By NANCY WEST, InDepthNH.org
CONCORD – The Joint Legislative Fiscal Committee agreed Wednesday to allow Attorney General John Formella to withdraw his proposed claims process for the $100 million settlement fund for victims of abuse while children at the Youth Development Center with plans to resubmit it with changes at a later date.
Formella explained to the committee how the claims process will work, answering questions about the detailed 87-page document that several committee members found very complicated. His plan includes claims procedures and guidelines as to how to value victims’ claims.
According to Democratic committee members, there were “serious bipartisan concerns raised over the course of the meeting.”
After the meeting, Fiscal Committee members Sen. Cindy Rosenwald, D-Nashua, Sen. Lou D’Allesandro, D-Manchester, and Rep. Mary Jane Wallner, D-Concord, issued a news release saying they were glad Formella understands the need to rethink the plan.
“Despite repeated promises of a victim-centered and trauma-informed claims process, the Fiscal Committee was presented with a document where the caps (on settlements) are too low, the process is overly burdensome, and the state is given a bulk discount on the physical and sexual abuse of children,” the release said. “While we are still left with questions, we look forward to seeing a new plan from the Attorney General that places victims’ well-being at the forefront.”
One concern raised by several committee members was Formella not working with lawyers who represent the victims to develop the process.
“I was disappointed to hear claimants’ counsel had not engaged in this and had not worked with you around developing this,” Rep. Wallner told Formella at the meeting.
Formella said all of the attorneys representing claimants received a first and second draft of the plan.
Sen. Jeb Bradley, R-Wolfeboro, said he heard that there needs to be more widespread notification so people who suffered physical and sexual abuse as children in state custody know about the settlement process, such as people in prisons.
The settlement process is intended to be an alternative to traditional civil lawsuits. At the end of the day, Formella said it would be best for him to withdraw the plan and resubmit it as the committee must accept or reject it within 30 days once it has been submitted.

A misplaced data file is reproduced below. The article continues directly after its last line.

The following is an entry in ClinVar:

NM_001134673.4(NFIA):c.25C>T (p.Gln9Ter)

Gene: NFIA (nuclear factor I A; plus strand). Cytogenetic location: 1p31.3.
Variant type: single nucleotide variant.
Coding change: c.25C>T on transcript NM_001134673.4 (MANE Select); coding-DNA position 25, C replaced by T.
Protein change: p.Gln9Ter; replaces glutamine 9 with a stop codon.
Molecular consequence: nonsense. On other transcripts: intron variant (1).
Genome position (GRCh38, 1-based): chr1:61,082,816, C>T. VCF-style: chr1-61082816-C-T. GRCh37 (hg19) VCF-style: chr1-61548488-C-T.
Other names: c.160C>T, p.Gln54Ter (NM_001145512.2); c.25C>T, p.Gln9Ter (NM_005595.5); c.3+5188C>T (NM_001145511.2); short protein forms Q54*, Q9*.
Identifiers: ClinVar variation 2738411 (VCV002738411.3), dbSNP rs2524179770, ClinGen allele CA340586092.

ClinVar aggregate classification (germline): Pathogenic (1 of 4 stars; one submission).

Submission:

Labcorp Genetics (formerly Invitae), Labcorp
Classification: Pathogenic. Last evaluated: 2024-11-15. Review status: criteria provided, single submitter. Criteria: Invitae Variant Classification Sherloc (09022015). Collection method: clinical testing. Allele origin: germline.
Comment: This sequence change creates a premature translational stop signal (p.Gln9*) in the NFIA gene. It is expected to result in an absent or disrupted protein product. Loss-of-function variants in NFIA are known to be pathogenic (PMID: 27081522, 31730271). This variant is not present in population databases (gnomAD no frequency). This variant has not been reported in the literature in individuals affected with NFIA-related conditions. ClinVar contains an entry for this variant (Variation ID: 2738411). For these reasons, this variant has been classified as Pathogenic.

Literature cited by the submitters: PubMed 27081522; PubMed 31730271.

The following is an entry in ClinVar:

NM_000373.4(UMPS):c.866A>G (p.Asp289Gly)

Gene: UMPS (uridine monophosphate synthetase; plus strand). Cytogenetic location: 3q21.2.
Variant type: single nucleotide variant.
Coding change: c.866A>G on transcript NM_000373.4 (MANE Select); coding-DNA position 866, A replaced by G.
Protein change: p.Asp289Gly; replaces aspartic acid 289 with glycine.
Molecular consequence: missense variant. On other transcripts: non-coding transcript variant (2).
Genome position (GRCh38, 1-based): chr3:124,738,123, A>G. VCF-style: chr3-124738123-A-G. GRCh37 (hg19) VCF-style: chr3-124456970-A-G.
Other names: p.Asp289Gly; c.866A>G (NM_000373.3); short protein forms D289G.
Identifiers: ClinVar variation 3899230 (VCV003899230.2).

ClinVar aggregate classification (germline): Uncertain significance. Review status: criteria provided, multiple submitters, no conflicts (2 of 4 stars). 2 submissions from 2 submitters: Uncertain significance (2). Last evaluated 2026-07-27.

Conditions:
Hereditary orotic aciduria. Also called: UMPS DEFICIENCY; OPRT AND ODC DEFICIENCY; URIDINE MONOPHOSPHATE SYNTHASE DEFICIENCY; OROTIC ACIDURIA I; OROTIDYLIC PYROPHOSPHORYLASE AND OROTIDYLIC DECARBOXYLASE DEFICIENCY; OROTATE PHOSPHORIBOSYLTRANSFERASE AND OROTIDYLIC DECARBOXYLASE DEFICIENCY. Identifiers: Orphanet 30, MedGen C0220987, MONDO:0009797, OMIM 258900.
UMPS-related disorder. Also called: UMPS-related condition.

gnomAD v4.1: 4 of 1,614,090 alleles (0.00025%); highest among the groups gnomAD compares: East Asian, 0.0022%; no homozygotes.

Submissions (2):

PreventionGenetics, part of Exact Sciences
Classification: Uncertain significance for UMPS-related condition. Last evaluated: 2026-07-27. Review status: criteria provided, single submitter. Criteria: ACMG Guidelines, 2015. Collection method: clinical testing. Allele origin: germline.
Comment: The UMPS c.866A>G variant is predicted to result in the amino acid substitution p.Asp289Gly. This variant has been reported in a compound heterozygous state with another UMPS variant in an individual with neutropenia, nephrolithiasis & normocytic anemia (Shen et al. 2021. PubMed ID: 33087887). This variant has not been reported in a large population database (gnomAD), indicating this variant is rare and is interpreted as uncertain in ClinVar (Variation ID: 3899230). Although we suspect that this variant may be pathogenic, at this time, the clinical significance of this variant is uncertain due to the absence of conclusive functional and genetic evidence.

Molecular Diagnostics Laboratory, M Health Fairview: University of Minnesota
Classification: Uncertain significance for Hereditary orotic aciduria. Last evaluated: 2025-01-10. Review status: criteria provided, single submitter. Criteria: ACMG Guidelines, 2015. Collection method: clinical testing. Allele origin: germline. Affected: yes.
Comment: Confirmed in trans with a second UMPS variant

The law creating the fund and the alternative process for settling YDC claims was passed by the legislature and signed into law by Gov. Chris Sununu.
Formella’s spokesman Mike Garrity said the attorney general appreciated the committee’s feedback.
“(We) remain focused on getting a process in place to help YDC victims and look forward to resubmitting our documents with updates. We are confident that all deadlines can still be met if we receive approval at the next meeting.”
Attorney David Vicinanzo, who along with attorney Rus Rilee, represent most of the victims who have come forward so far, was encouraged by the committee’s actions. He said they represent about 800 so far. Several other lawyers represent a small number of clients.
Vicinanzo has been outspoken against the alternative plan saying it tries to force victims through a process that is biased in favor of the state and creates a trap for survivors to save the state money.
Vicinanzo has so far discouraged their clients from participating in the alternative settlement process. He hopes to work with lawmakers next session to increase the fund and make the process easier for victims who have already been traumatized by the state.
The $100 million isn’t nearly enough money to compensate the YDC victims of sexual and physical abuse, he said, and legislators have indicated they would consider increasing it.
Beyond unacceptable caps, Vicinanzo said the state has ignored their requests to make the process a truly victim-centered, trauma-informed claims process.
“Although we have been telling the Attorney General’s Office for years what a successful, victim-centered process looks like, it has consistently disregarded our recommendations…,” Vicinanzo said.
“The survivors know that the proposed process is not at all friendly to them. We are gratified that the Joint Legislative Fiscal Committee recognized some of the same significant flaws in the attorney general’s proposed settlement fund process that we have been raising all along,” Vicinanzo said.